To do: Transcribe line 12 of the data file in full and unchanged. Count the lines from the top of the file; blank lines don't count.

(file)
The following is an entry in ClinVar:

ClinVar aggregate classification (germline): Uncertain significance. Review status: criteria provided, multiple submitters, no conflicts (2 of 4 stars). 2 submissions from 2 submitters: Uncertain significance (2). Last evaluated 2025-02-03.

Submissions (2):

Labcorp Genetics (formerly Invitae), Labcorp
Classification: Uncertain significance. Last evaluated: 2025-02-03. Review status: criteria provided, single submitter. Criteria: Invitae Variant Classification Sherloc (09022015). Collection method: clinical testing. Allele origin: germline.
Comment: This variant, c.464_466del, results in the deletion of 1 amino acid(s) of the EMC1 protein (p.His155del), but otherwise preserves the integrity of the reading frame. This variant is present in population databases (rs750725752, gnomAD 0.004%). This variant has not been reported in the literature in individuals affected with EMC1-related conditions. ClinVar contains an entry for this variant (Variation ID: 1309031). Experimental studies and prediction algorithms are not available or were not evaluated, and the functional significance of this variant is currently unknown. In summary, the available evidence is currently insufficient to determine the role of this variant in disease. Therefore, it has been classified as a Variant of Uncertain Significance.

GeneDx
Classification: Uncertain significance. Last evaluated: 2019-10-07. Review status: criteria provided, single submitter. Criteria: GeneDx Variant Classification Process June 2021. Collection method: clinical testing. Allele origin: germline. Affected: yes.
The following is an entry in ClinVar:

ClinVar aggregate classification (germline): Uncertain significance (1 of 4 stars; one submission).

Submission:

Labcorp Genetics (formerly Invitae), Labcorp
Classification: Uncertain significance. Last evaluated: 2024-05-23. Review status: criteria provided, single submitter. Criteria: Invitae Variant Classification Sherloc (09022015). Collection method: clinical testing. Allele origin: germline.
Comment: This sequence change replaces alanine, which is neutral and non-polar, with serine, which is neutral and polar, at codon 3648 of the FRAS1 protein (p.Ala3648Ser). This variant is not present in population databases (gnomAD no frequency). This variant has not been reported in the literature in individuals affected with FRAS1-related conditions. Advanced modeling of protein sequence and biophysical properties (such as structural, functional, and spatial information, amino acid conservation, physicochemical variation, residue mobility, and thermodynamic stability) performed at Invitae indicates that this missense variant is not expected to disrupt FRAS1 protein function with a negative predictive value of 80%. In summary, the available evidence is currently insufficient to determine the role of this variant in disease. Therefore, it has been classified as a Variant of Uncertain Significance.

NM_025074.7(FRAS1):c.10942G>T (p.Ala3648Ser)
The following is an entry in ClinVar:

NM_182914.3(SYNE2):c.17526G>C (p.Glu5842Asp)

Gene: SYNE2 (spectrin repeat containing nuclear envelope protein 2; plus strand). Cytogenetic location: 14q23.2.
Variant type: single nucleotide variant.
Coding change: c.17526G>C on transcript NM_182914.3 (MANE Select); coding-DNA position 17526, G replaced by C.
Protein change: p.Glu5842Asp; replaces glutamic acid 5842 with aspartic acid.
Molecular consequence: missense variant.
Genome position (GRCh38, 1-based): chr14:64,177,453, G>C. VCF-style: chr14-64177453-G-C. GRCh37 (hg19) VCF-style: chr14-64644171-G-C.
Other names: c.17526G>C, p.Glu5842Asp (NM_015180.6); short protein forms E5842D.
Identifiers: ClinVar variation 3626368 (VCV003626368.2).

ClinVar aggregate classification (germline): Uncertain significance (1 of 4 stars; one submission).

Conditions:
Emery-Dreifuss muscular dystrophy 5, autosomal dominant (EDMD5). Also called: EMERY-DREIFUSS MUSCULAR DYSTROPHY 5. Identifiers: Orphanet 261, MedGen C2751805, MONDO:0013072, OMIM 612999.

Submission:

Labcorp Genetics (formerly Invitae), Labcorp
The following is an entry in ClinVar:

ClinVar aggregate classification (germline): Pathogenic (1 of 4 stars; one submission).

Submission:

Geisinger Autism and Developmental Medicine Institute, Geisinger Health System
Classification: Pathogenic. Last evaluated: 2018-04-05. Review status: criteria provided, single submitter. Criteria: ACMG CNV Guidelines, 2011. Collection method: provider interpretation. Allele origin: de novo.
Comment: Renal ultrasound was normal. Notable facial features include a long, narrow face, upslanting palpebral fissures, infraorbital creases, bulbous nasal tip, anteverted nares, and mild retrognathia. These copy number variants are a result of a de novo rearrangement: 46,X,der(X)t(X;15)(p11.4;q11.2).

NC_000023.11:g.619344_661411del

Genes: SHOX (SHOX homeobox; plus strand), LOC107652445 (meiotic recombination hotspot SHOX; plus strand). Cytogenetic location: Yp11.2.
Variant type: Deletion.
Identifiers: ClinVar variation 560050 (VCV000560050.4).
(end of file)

Labcorp Genetics (formerly Invitae), Labcorp